Researchers are releasing revised pollen tube growth models for Honeycrisp and Granny Smith apple varieties in Washington and are continuing to update a model for Red Delicious — tools that may help growers know when to blossom thin to better control crop load.
They also are creating a new, web-based interface to make models more user-friendly for growers.
Researchers at Virginia Tech first developed the pollen tube growth models for thinning apples at blossom time several years ago to help growers reduce crop load at bloom.
The models are designed such that growers can use them to respond to local weather conditions and better manage spray for bloom thinning.
That said, the models can be challenging to develop and implement. Growers’ working knowledge of their own orchard blocks can help maximize their use, and their opinions on the models vary widely.
Some growers who’ve tried them haven’t had much success, others have used them and modified them to fit their needs, and still others swear by the models, convinced that they’re helping them get to their targets for thinning and return bloom, said Tory Schmidt, research associate with the Washington Tree Fruit Research Commission, which funded the research.
“They cover the spectrum, but there are plenty of really smart growers who are spending a little time with it and figuring out how to make it useful for their operations,” he said. “And overall, we think it’s a worthwhile thing to have out there and are pleased some growers are using them with success.”
About a dozen years ago, researchers first began evaluating the rate of growth for pollen tubes in apple orchards to get a better idea of the fertilization process for blooms.
Application timing of pollen is important. For a flower to be fertilized, a live pollen grain must extend a pollen tube about 8 millimeters to the ovule, which takes about 48 hours. However, the time required depends on temperature, and the length of the pollen tube varies by variety. In addition, thinning is a particular challenge for organic growers whose only chemical method is fish oil and liquid lime sulfur applied during bloom.
That project evolved into the development of pollen tube growth models, first for Golden Delicious and Gala apples and expanded year to year to include Fuji, Cripps Pink, Honeycrisp, Granny Smith and Red Delicious, to help growers better know when to thin blossoms.
At the time, the models focused on how fast the pollen tubes grew in typical temperatures during bloom — 55, 65 and 75 degrees Fahrenheit. Nobody examined the growth at lower temperatures; since there’s very little bee activity when the temperature drops to around 50 degrees, and presumably less pollen tube growth, the growth at temperatures below 50 degrees didn’t seem relevant.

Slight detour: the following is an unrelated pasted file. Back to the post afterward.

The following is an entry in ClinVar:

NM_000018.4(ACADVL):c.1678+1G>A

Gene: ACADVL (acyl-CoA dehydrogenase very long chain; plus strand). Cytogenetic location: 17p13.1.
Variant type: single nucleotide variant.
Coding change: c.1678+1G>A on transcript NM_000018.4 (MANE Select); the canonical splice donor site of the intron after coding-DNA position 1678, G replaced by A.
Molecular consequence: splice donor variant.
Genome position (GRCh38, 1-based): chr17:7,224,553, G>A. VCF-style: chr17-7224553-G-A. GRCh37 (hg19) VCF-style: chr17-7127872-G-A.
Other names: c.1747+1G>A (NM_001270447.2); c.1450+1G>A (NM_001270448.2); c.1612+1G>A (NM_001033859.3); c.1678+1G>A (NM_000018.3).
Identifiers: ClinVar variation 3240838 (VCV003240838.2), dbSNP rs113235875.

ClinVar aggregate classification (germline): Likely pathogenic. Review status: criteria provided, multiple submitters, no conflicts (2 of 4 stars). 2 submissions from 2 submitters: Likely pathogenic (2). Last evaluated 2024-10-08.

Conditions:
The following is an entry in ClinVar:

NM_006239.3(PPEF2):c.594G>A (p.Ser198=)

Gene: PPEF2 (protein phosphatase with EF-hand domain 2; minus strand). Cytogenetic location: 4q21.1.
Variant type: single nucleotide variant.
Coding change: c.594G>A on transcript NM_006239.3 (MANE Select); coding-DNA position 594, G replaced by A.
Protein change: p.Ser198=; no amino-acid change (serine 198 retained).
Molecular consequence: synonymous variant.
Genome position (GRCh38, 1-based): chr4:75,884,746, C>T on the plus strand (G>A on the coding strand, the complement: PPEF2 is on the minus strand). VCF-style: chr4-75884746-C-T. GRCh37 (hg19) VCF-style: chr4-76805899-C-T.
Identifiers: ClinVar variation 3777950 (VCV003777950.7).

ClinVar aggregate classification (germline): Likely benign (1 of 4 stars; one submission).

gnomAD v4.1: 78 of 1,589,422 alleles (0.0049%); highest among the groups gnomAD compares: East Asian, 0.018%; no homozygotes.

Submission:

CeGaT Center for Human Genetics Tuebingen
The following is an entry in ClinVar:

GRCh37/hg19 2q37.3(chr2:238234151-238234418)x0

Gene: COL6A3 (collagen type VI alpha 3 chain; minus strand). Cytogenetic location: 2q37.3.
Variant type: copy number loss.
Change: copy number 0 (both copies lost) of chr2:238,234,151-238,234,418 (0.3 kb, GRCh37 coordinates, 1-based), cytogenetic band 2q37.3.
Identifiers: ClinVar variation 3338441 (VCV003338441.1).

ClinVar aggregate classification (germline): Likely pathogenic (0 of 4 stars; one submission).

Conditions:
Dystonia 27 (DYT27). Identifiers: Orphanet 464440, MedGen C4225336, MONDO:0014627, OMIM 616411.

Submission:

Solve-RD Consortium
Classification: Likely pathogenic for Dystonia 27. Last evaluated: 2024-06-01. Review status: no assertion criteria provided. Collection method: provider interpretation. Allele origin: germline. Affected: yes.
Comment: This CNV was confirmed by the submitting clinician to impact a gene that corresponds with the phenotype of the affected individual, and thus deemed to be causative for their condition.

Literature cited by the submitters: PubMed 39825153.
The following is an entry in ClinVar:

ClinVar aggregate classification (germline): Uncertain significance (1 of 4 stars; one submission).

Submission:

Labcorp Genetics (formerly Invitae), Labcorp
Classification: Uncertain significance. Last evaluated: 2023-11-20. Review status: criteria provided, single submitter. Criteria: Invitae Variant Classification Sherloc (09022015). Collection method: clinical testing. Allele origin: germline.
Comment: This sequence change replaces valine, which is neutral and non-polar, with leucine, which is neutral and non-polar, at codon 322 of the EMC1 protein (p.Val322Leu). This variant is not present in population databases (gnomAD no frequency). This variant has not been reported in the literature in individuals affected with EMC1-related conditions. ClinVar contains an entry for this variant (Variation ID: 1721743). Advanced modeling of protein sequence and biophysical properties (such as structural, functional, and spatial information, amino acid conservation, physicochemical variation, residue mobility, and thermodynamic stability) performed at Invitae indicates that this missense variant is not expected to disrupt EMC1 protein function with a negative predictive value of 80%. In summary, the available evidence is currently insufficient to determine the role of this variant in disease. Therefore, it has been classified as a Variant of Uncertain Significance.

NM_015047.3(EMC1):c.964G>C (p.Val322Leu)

But three or four years ago, a handful of growers sought more concrete information about pollen tube growth at lower temperatures, and the Research Commission budgeted roughly $52,000 for Virginia Tech, with cooperation of Commission staff, to further research growth at 35 and 45 degrees.
Overall, there wasn’t much difference between the new models and the old models for Reds and Galas, though the researchers are continuing another year of evaluation for Reds.
Reds have been problematic because an apparent latency period for pollen deposited on Red Delicious flowers has resulted in inconsistent data, Schmidt said. “The pollen grains seem to sit and don’t germinate, then they’ll all of a sudden start germinating and flower,” he said. “We don’t know why that is. It’s unpredictable how long they will sit there idle, but once they start growing, then the model is much more predictable.”
The models for the other five varieties did change, though by how much varied. The timing changes for blossom thinning ranged from 3 hours to 20 hours at different locations for different cultivars. All of those changes are being incorporated into the new models for those cultivars.
For Honeycrisp and Granny Smith, particularly, researchers found there was enough of an increase in pollen tube growth below 55 degrees during the fertilization period that growers would be more apt to apply a blossom thinner sooner, Combs said.
Schmidt said he hopes more growers will try to use the revised models after they’re released this spring — they aim to release the revised Red Delicious model next year — if even just to figure out when to apply second, third or fourth bloom thinning sprays.
In a final report about the research project, Darin Case of Dovex Fruit Co. called the pollen tube models an exceptional tool for the apple industry and Washington growers.
“The trend in our industry has been that we have fewer and fewer materials that work effectively, or if a material works, MRLs or restrictions have an impact on markets,” he said. “So this model helps us better use chemicals as well as timings related to blossom thinning.”
Case noted that Honeycrisp can be a difficult variety to thin and ensure return bloom. He recommended growers use the model as a guide, but be aware of the amount and type of cross-pollinizers they have; heavy cross-pollination means to move early, while weak cross-pollination means the grower should thin later. •
– by Shannon Dininny. Good Fruit Grower, Senior Editor